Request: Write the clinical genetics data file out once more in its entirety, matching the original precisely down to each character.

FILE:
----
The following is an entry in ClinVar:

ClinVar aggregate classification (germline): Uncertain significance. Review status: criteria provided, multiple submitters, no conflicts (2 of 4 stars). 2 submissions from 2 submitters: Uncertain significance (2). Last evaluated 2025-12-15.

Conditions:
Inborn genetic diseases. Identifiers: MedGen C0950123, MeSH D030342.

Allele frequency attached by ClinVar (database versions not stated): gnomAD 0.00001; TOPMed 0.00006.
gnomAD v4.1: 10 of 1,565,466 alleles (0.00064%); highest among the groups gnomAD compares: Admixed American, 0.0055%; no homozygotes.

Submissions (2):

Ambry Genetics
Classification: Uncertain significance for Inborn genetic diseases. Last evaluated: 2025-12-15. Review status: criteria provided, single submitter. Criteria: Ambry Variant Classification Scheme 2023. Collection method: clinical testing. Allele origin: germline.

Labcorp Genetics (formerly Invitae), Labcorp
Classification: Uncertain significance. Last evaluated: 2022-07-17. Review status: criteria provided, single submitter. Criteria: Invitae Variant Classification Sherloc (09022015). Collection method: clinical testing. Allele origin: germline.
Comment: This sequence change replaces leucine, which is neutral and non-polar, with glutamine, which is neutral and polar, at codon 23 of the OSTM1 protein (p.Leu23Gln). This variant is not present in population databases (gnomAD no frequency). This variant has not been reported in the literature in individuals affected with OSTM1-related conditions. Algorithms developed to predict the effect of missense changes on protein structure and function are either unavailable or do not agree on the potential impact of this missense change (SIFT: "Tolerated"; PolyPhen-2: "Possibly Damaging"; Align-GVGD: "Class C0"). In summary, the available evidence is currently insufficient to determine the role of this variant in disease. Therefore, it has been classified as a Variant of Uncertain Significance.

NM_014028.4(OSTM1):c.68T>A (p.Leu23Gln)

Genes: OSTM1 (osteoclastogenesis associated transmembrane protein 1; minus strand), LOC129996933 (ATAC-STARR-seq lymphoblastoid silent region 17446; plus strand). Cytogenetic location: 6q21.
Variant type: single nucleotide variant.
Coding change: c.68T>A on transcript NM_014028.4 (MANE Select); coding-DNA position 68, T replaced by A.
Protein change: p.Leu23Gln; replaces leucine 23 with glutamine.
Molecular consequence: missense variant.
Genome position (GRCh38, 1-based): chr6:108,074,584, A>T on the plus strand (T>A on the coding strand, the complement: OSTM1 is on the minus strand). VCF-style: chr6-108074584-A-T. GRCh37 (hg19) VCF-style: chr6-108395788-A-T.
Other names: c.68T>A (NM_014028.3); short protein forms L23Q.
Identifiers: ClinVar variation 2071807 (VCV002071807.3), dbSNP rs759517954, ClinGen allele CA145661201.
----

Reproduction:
The following is an entry in ClinVar:

ClinVar aggregate classification (germline): Uncertain significance. Review status: criteria provided, multiple submitters, no conflicts (2 of 4 stars). 2 submissions from 2 submitters: Uncertain significance (2). Last evaluated 2025-12-15.

Conditions:
Inborn genetic diseases. Identifiers: MedGen C0950123, MeSH D030342.

Allele frequency attached by ClinVar (database versions not stated): gnomAD 0.00001; TOPMed 0.00006.
gnomAD v4.1: 10 of 1,565,466 alleles (0.00064%); highest among the groups gnomAD compares: Admixed American, 0.0055%; no homozygotes.

Submissions (2):

Ambry Genetics
Classification: Uncertain significance for Inborn genetic diseases. Last evaluated: 2025-12-15. Review status: criteria provided, single submitter. Criteria: Ambry Variant Classification Scheme 2023. Collection method: clinical testing. Allele origin: germline.

Labcorp Genetics (formerly Invitae), Labcorp
Classification: Uncertain significance. Last evaluated: 2022-07-17. Review status: criteria provided, single submitter. Criteria: Invitae Variant Classification Sherloc (09022015). Collection method: clinical testing. Allele origin: germline.
Comment: This sequence change replaces leucine, which is neutral and non-polar, with glutamine, which is neutral and polar, at codon 23 of the OSTM1 protein (p.Leu23Gln). This variant is not present in population databases (gnomAD no frequency). This variant has not been reported in the literature in individuals affected with OSTM1-related conditions. Algorithms developed to predict the effect of missense changes on protein structure and function are either unavailable or do not agree on the potential impact of this missense change (SIFT: "Tolerated"; PolyPhen-2: "Possibly Damaging"; Align-GVGD: "Class C0"). In summary, the available evidence is currently insufficient to determine the role of this variant in disease. Therefore, it has been classified as a Variant of Uncertain Significance.

NM_014028.4(OSTM1):c.68T>A (p.Leu23Gln)

Genes: OSTM1 (osteoclastogenesis associated transmembrane protein 1; minus strand), LOC129996933 (ATAC-STARR-seq lymphoblastoid silent region 17446; plus strand). Cytogenetic location: 6q21.
Variant type: single nucleotide variant.
Coding change: c.68T>A on transcript NM_014028.4 (MANE Select); coding-DNA position 68, T replaced by A.
Protein change: p.Leu23Gln; replaces leucine 23 with glutamine.
Molecular consequence: missense variant.
Genome position (GRCh38, 1-based): chr6:108,074,584, A>T on the plus strand (T>A on the coding strand, the complement: OSTM1 is on the minus strand). VCF-style: chr6-108074584-A-T. GRCh37 (hg19) VCF-style: chr6-108395788-A-T.
Other names: c.68T>A (NM_014028.3); short protein forms L23Q.
Identifiers: ClinVar variation 2071807 (VCV002071807.3), dbSNP rs759517954, ClinGen allele CA145661201.